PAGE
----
By Tracee Hamilton
Washington Post Staff Writer
Monday, April 19, 2010; D01
The security gate arm was down. That was the first change I noticed as I arrived at Redskins Park for the third day of the first minicamp of the Mike Shanahan era. I don't remember the last time the gate arm was down, or the last time I saw someone manning the guard house.
It's a small thing, and it may have nothing to do with Shanahan, or Bruce Allen or anything else. But the gate was down during the Joe Gibbs era. It was a small thing among a lot of small but noticeable things Sunday that seemed to signal change at Redskins Park. Before I could even frame the question for Fred Davis -- his all-important hands tucked into his waistband to protect them from the brisk breeze -- he was answering.
"Oh man, things are dramatically changed," he said. "Just the rules. Everybody's got to follow the same rules. Nobody's better than anyone else. I kind of think that's good, definitely with the team, with the state we were in last year, we needed something like this. It'll help us be together as a team more, win as a team, and not anyone be outside of it. That's how I think you win."
Two years ago, Davis -- who'd just been taken in the second round of the 2008 draft -- very famously overslept for Day 3 of a May minicamp. He hasn't been late since, nor is he likely to be. Shanahan has already made quite an impression.
"I'm getting to know Shanahan, yeah, a lot," Davis said, laughing. "Make sure you're on time for everything, make sure everything's done the right way, you'll be fine."
This is why, in Shanahan's dictionary, the entry for "voluntary" reads "see mandatory." This is why Shanahan would have liked to have seen the entire roster -- even unhappy campers such as Albert Haynesworth, Jason Campbell and Rocky McIntosh -- spend three days in Ashburn. The sooner everyone's indoctrinated, the better.
He apparently made great strides in his first weekend of coaching in Washington. Nearly every player worked the word "commitment" into a sentence, a sure sign that it's a Shanahan buzz word.
"It's a new regime, new coaches, new staff, a new way of life," said defensive end Andre Carter. "It's not just your standard minicamp. We always come with a purpose but this is different.
"His philosophy, the way he carries himself, how he wants us to carry ourselves, it's totally different compared to some of the coaches we've had before. It is a lot more serious. The key word is 'together.' It's not about egos, it's about individuals becoming one."
The tone Sunday was serious; there was no music, no goofing off or wandering around. There were no hangers-on sidling from field to field. Allen walked onto the practice field with no fanfare -- nary a golf cart in sight -- and observed. There were no lawn chairs and no tents.
Players watched drills, even if they weren't participating. Maybe you're thinking "big deal." I wasn't at minicamp last year, but I was at much of training camp, and the difference in the focus and tone between last August's practices and Sunday's was striking.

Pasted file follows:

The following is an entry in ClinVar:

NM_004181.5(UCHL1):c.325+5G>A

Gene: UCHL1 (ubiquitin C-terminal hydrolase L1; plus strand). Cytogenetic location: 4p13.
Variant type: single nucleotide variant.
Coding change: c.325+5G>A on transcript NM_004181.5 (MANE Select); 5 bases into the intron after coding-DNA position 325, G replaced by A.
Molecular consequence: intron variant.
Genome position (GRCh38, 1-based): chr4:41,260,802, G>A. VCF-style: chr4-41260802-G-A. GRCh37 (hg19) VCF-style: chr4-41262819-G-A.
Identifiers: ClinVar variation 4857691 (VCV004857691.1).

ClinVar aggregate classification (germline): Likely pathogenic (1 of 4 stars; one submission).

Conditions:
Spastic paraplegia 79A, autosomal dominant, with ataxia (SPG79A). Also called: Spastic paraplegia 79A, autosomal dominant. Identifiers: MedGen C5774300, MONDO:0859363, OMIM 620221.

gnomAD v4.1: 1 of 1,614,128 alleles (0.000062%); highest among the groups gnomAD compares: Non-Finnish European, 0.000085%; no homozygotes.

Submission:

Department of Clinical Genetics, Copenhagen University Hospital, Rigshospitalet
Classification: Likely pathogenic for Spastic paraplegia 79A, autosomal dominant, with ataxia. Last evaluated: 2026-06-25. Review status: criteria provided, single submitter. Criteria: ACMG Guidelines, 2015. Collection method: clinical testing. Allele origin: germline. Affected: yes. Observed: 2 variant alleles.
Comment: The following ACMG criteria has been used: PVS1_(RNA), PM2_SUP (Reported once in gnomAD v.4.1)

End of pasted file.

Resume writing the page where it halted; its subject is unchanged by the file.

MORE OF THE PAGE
These may all sound like just more small changes. But to the players, they were huge -- and not unwelcome. In fact, quite the opposite.
"I told one guy, it's a breath of fresh air," defensive end-linebacker Brian Orakpo said. "Everybody's working to achieve one goal. We're all on the same page, coming together as one."
Last season, the Redskins could have held two minicamps but they chose to have just one. This season, the Redskins can have three minicamps, two voluntary ("see mandatory") and one mandatory-mandatory. Care to hazard a guess as to how many they'll have?
"You can see why he's won two Super Bowls," London Fletcher said. "He talks about the standard that's expected of us. He wants maximum effort. With the new system we're going to have mistakes but he's making sure we put in the effort."
Fletcher said he has talked to Haynesworth, who is engaged in a battle of wills with Shanahan over the definition of voluntary as well as the hybrid 3-4 defense. (Stunningly, Shanahan is still implementing the new alignment.) Asked what he thought of playing a game of chicken with a coach like Mike Shanahan, Fletcher laughed, but when he answered, he answered carefully: "We want Albert here."
It's not surprising to see Fletcher falling into formation; he's a team leader and a consummate professional. But what about Clinton Portis? His former coach in Denver has brought in running backs Larry Johnson and Willie Parker, possibly to push Portis, possibly to do even more than that. Under fire for his conditioning and practice habits, Portis could easily be chafing under Shanahan's new democracy. Does he feel more committed to the Redskins with Shanahan running the show?
"I actually do," he said. "It's a difference when you say commitment and you want someone to buy into a system that you really don't believe in. I think having Coach Shanahan here, you just believe in whatever he say. If he tell you, 'I think we can jump off the roof, that we going to land safe.' It's like, 'All right, [expletive] it, let's jump.' "
So there you have it: Three days with Mike Shanahan has the Redskins ready to jump off a roof -- in a good way. I can hardly wait for Organized Training Activities.